At Democracy Prep, an important factor for the work that we do as educators is understanding context. Teaching—historically and presently—is a landscape dominated by white people, many of whom teach students of color. In the United States, Black men are one of the least represented populations in the teaching profession. 

We are proud that so many of our educators are people of color. As an organization with a mission to provide a high quality education to every single child, regardless of circumstance or zip code, we know that representation matters. One of the greatest priorities within our Strategic Plan is to be an anti-racist organization by evaluating our systems and practices through an anti-racist lens. To us, that means ensuring that we have a staff that is representative of our students. We want our scholars to see themselves reflected in their teachers. When our students walk into school, we want them to enter a space where they feel welcomed, seen, heard, and valued. To do that, students need to feel represented by the adults in the building. That is exactly why uplifting Black men educators all over the country is fundamental to transforming the education ecosystem for the better.  

The Center for Black Educator Development is an organization that “address[es] educational inequities to improve academic and social outcomes for all students through increased teacher diversity.” Every year, they host an event known as the Black Men Educators Convening (BMEC). The goal of this event is to provide:

A communal, empathetic space to discuss the deep emotional, intellectual and trajectory-altering work revolutionary Black men educators do on a daily basis. Our agenda of distinguished speakers, panel discussions, and workshops will inform, inspire, and activate Black men educators and others in the education ecosystem to continue changing the outcomes for both students and educators.

We had the pleasure of sending 10 of our very own Black men educators to take part in this immersive experience:
• 
Abdul Odigie, 2nd Grade Teacher
• 
Bryan Stroud, Principal
• 
Christian Johnson, Assistant Principal
• 
Derek Ntiamoah, Biology Teacher
• 
Eric Pearson, Social Worker
• 
Francis Frimpong Jr., Administrative Manager
• 
Josef Robinson, Principal
• 
Joshua Joyce, History Teacher
• 
Justin Richmond, Assistant Principal
• 
Rashaad Washington, Science Teacher

For our participants, two words came to mind describing their time at BMEC: Inspiring & Enlightening.

For Rashaad Washington, a science teacher at Bronx Prep Middle School, he saw BMEC ‘22 as an opportunity to understand the critical role that Black men educators play in the classroom. He stated, “Being in education can be lonely, especially as a Black male educator. I wanted to see first hand the impact that Black male educators have within the educational system.” To Mr. Washington, BMEC was an example of  Black excellence coming to life and a manifestation of the deeply vital work that Black men educators do each and every day to enhance the landscape of education for the better. His favorite part of BMEC was attending a panel discussion led by students who are preparing for their journey as teachers as well as learning from experts about what we must do to retain Black men educators.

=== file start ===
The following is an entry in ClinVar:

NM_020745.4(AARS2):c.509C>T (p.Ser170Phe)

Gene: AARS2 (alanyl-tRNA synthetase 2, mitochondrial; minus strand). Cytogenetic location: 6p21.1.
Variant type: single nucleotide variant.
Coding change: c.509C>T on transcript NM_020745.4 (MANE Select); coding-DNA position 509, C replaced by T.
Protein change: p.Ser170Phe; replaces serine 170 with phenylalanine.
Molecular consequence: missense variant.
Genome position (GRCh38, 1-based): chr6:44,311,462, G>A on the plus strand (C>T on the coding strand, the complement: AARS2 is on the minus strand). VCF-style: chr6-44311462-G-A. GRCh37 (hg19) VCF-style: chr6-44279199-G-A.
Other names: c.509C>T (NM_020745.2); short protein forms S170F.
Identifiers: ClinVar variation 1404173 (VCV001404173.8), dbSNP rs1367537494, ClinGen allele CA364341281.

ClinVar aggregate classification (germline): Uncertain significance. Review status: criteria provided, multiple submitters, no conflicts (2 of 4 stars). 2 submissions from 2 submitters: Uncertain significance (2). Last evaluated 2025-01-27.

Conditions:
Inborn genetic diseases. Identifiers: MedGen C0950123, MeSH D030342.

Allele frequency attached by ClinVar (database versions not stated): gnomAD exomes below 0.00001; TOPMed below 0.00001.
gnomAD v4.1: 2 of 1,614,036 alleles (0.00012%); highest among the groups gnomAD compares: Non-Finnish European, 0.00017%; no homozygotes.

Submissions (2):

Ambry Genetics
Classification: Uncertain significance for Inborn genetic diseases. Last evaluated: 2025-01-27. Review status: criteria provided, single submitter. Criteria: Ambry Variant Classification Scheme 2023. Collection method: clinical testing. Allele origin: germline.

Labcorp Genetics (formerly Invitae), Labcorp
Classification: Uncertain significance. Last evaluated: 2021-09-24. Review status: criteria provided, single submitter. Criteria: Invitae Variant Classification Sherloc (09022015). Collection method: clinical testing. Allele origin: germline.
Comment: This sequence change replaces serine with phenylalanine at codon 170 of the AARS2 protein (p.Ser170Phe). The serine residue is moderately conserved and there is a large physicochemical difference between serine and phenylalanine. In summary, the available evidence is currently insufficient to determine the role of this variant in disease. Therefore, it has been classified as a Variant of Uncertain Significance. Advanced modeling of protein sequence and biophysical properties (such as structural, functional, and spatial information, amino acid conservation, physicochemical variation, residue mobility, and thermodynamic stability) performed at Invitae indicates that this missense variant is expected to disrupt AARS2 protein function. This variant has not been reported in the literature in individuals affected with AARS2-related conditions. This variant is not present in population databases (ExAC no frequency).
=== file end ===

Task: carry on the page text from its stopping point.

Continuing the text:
Another incredible part of BMEC was that our 10 participants hail from 7 different schools, many of whom met each other for the very first time. As a school leader, Justin Richmond, Assistant Principal of Harlem Prep Middle School, got the chance to interact with and learn from school leaders from other Democracy Prep schools. He expressed, “It was great to connect with other school leaders to have critical conversations regarding race and how to use what we learned to best lead a school.”

As many educators know, the work of a teacher lends itself to many growth areas. When you’re feeling particularly stuck, it’s always reassuring to touch base with the folks that have your back. Therefore, we want our educators to know that they can always leverage the teachers, leaders, and professionals within their school building and Democracy Prep network to learn new perspectives and implement them to drive and improve their practice.
The single most important first step in building great scholars is having great educators. An educator’s journey to becoming a master of their craft never truly ends, and that’s why we believe that an investment in our teachers is an investment in our scholars. 

Thank you to the Center for Black Educator Development for creating a space with the purpose of sharing a wealth of knowledge and elevating the voices of our educators. The Black Men Educators Convening is one extraordinary example of how partnership, connection, and action can mobilize us all to do our part to change the lives of the students and communities we serve.